Ask yourself this: If the purpose of the GPL is to restore the public's liberty to share and build upon published software as they wish, why in an environment in which copyright did not exist would you feel it would need to be re-enacted in order to restore the public's liberty?

It takes a very strange supporter of the GPL to defend copyright's suspension of liberty as a means of enabling the GPL restore it.

"We must have a law that stops people copying published works in order that we can enable the GPL to restore this freedom back to them"

That's like saying "We must have a law permitting the owning of slaves in order that we can set slaves free - which is good. We wouldn't be able set slaves free unless slavery was legal, therefore we need the law that permits the keeping of slaves."

"The 'public domain' in the

"The 'public domain' in the presence of copyright is a wholly different environment from the 'public domain' in the absence of copyright."

Maybe you have GPL confused with BSD or MIT licensing, or you have some contrived notion of "'public domain' in the absence of copyright" (hereafter referred to as "new public domain").

If I take a project that is GPLed, modify it, compile it, and distribute only the compiled form, I am both in violation of the license and making it difficult for others to make derivative works.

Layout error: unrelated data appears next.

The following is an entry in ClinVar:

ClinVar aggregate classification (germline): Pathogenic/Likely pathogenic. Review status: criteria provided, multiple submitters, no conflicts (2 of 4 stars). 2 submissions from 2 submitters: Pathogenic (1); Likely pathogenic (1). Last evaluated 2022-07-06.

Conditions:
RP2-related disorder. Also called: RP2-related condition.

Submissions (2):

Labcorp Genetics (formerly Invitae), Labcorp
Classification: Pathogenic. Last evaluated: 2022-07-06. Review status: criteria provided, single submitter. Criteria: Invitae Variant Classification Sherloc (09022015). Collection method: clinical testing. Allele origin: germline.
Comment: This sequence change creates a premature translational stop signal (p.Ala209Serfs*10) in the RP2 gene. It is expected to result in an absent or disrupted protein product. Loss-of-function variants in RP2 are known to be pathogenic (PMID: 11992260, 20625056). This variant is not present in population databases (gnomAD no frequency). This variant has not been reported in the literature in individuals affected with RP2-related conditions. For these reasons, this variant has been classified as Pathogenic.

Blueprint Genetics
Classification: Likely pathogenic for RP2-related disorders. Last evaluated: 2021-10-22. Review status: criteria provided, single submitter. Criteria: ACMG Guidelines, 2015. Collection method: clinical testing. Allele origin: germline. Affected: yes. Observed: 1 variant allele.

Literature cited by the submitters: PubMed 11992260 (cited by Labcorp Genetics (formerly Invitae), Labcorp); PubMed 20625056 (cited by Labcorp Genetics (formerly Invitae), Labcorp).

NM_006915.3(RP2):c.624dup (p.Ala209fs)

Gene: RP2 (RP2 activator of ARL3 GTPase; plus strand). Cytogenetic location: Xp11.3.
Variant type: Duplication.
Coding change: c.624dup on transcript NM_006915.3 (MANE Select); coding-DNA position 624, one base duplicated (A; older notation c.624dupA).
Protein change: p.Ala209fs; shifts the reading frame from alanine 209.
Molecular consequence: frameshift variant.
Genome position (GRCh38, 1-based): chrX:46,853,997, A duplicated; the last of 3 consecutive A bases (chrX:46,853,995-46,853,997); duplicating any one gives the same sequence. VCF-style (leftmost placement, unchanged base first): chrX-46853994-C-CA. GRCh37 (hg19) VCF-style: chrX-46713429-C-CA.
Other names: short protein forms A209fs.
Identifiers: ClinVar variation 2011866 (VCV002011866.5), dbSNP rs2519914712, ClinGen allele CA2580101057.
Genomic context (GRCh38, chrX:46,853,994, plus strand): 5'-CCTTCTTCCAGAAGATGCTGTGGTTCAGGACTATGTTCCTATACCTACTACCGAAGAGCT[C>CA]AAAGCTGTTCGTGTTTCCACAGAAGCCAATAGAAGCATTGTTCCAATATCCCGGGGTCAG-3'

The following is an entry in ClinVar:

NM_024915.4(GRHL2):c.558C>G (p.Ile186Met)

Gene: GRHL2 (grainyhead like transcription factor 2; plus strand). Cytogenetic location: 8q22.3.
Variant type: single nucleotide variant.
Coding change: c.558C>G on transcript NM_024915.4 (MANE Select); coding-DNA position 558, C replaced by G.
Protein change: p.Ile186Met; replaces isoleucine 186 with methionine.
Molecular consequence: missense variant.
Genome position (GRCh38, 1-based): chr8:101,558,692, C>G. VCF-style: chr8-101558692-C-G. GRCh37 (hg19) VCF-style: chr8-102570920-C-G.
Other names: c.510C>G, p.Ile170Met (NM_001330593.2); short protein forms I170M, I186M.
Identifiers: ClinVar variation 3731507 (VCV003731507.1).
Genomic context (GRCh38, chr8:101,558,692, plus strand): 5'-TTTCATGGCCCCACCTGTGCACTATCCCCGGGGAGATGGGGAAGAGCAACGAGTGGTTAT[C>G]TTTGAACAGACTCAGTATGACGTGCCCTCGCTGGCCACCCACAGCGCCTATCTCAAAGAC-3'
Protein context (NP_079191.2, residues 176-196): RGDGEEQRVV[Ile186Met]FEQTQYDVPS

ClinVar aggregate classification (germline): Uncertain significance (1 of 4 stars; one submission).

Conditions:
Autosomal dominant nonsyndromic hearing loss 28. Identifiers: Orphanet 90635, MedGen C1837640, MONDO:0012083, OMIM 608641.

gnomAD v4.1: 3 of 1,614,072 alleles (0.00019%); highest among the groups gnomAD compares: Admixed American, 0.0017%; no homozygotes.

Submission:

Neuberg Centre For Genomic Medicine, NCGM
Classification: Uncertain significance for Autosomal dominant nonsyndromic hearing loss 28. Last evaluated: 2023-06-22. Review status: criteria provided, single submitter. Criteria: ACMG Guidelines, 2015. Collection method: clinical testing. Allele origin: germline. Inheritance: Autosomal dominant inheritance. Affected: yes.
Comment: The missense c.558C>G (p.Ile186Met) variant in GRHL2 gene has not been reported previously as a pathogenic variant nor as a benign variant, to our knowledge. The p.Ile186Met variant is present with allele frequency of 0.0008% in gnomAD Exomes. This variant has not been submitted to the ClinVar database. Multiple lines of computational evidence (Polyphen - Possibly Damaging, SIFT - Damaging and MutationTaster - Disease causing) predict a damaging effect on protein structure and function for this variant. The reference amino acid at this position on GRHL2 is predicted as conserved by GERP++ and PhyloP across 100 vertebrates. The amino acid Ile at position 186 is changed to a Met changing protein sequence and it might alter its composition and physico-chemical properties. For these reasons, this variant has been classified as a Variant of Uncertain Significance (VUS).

In this "new public domain," are all compiled forms required to be distributed with source code? or are you making some further generalization that all information is required to be made available to everyone?

Also, feel free to read up on fallacy:
http://en.wikipedia.org/wiki/Fallacy

Compulsory Publication

The GPL only needs to oblige the disclosure of source in the presence of copyright.

Without the monopoly of copyright, it is not commercially viable to sell copies - one can only sell the work. Therefore no-one will accept a binary if they have paid for the production of software.

Moreover, copyright is a privilege that violates the right to privacy. Without this unethical privilege there is no legal ability or need to seize the source code to an author's published binaries. If one requires the production or release of source code from an author, then payment is one of the most ethical means of persuasion - not state enforced seizure.

"Without the monopoly of

"Without the monopoly of copyright, it is not commercially viable to sell copies - one can only sell the work. Therefore no-one will accept a binary if they have paid for the production of software."

Interesting point.

What about something like the Adobe flash player? In the above scenario, Adobe could link in any software they want. No one is paying them for the flash player anyways. What would compel them to release the source?